make the image type more commonplace.

    This studio initiative drew inspiration from practices associated with past

    African traditions where sign communications were popularly accepted and entrenched

    in social communication. The examples of Uli signs in Igbo land, Nsibidi of Ibibio (figs

    1 and 2) as well as diversity of signs as related to many royal stools have been

    instructive. According to Udeani (2014), Uli painting is a spontaneous process of

    exploration and experimentation. Inspiration is derived from diverse experiences and

    so are the motifs, which draw from forms in nature and issues in existence.

  • IJAH, VOL. 5(4), S/N 19, SEPTEMBER, 2016


    Copyright IAARR, 2007-2016: Indexed African Journals Online:

    Fig. 1, Some Uli signs of Igbo culture.


    Fig. 2, Insibidi signs of Ejoghan (Ekoi), Cross River state.

    Source: | Wikipedia Nsibidi | Nsibidi writing system,d.ZGg&psig=AFQjCNHfqFLWvAyC4CL_NAnYep4sXy5KMQ&ust=1472672254288765

  • IJAH, VOL. 5(4), S/N 19, SEPTEMBER, 2016


    Copyright IAARR, 2007-2016: Indexed African Journals Online:

    Ibieka (Ideographs): Visuality and Communication

    Ibieka is an Isoko compound word made up of Ibie mark and Eka signs.

    Transliterating, Ibieka is simply mark of sign. In this definition, a sign is a function

    of a visible mark which represents something else (idea). Its essence being to

    communicate ideas through a mental decoding system (cognitive) which is ignited as a

    result of previous experiences. The tripartite relationship of object, sign and

    interpretant (Potts, 1992) resolved the complexities of the subject matter. At that, an

    object (mark), assumes the status of sign based on the interpretants meanings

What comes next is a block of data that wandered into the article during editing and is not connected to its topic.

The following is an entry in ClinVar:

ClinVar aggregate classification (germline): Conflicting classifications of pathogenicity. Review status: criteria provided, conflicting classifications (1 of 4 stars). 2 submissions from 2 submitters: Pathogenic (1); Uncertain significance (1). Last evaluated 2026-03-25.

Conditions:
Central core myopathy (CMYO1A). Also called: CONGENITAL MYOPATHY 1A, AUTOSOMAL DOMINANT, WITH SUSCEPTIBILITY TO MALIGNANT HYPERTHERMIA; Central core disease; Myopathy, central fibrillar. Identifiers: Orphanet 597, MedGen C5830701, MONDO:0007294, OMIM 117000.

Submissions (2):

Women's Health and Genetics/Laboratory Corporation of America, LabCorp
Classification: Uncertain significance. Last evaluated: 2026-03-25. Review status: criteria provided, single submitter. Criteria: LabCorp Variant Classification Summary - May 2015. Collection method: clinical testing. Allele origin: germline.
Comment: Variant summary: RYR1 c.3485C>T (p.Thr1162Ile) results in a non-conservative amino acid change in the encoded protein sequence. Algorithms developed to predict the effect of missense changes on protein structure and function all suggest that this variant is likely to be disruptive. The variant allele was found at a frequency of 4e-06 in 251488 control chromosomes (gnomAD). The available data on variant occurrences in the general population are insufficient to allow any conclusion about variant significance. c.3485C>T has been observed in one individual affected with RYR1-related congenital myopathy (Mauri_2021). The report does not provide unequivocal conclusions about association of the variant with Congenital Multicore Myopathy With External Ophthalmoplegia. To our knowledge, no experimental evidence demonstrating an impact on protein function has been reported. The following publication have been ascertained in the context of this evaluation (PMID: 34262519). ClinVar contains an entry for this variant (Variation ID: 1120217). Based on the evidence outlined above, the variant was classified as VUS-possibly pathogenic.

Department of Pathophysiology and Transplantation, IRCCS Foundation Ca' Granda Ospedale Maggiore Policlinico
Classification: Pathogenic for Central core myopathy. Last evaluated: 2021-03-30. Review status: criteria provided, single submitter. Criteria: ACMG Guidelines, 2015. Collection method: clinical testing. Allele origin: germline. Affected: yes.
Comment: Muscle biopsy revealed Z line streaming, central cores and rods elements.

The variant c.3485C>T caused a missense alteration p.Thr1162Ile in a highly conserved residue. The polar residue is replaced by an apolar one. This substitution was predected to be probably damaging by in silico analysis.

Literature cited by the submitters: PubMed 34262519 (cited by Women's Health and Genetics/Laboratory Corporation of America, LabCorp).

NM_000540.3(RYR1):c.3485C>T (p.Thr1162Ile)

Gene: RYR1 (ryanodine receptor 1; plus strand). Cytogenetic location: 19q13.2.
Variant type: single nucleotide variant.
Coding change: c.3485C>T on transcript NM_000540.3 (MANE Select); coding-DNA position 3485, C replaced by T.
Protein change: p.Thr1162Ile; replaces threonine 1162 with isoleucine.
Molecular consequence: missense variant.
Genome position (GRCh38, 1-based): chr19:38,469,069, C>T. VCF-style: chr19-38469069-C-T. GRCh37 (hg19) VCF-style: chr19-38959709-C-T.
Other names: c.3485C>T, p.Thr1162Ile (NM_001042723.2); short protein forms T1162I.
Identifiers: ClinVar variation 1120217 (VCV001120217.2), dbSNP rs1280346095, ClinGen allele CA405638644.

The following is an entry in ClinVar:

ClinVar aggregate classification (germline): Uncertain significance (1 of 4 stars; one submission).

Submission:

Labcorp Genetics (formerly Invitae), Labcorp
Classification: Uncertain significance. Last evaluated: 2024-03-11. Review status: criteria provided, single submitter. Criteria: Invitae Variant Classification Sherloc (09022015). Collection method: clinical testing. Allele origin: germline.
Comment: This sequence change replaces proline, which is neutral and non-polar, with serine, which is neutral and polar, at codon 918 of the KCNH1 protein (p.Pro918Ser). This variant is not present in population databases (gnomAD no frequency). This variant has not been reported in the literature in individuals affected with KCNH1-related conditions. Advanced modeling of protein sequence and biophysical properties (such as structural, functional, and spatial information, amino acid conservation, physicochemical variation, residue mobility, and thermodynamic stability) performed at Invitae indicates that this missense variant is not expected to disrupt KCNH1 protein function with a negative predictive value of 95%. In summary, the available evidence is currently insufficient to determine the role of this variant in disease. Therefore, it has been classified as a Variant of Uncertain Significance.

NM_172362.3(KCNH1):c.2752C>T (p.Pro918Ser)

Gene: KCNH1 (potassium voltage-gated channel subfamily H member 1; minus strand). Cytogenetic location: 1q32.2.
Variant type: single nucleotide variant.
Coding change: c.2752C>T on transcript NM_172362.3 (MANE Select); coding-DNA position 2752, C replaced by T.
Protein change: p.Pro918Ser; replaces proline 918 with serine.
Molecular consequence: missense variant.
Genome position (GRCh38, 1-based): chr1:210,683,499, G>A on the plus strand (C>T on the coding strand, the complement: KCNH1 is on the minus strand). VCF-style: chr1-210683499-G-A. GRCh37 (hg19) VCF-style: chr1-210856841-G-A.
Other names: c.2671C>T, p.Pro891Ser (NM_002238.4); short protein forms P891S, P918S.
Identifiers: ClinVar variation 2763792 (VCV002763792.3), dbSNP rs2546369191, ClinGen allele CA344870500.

(symbolism). He further opined,

    If we envisage a work of art as a sign or combination of signs, our

    understanding of its form no longer operates at a purely visual level,

    but also concerns the articulation of meaning (p. 18).

    Furthermore, the sign could be seen from the perspective of representation.

    Here the operations of what a mental image is, as against the actual, are very important

    (Summers 1992, p. 3). The actual image or mark could be viewed as the sign while the

    mental image of what it represents or means produces the deductive meaning. In

    seeking understanding for the sign therefore, Potts (1992, p. 28) further emphasized

    that signs or ideographs which are visual imaginative attributes are not only mediated

    but in a large part activated by cultural conventions.

    A peep at pre-western literate Africa, presents a society in which

    communication was transmitted through oral and encoded visual signs through

    ceremonial ritual practices and ceremonies. Most mask traditions were employed as

    symbols with instructive purposes during initiation or performances and ceremonies.

    Examples abound from ancient Africa till now. The Egyptian hieroglyphic writings

    were visual syllables with effective instrumentality for communications developed

    from ideograms and phonograms. The pictures (ideographs) employed were developed

    as portals to ideas of thought entrenched in their cultural conventions. In a hieroglyphic

    writing for example, the hieroglyph of walking legs indicated motion, while a hawk

    represented swift things (Adams 1999, p. 82). In pre-colonial Nigeria, Nsibidi of Cross

    Rivers and Uli of Ibo cultures cultural conventions which were domesticated as signs

    with codified meanings within the communities that produced them. Emphasizing sign

    language in African traditional communication, Des (1987) identified the following,

    numerous traditional forms of communication in Nigeria's old

    Calabar province. They can be broadly divided into eleven classes,

    namely: (i) Idiophones (ii) Membranophones (iii) Aerophone (iv)

    Symbolography (v) Signals (vi) Signs (vii) Objectifies (viii) Colour

    Schemes (ix) Music (x) Extra-mundane communication (xi) Symbolic

    displays (p. 91).

  • IJAH, VOL. 5(4), S/N 19, SEPTEMBER, 2016


    Copyright IAARR, 2007-2016: Indexed African Journals Online:

    For the purpose of this study, symbolography and signs becomes more appropriate for

    Ibieka signs which according to him are defined thus

    Symbolography: symbolic writing or representation. [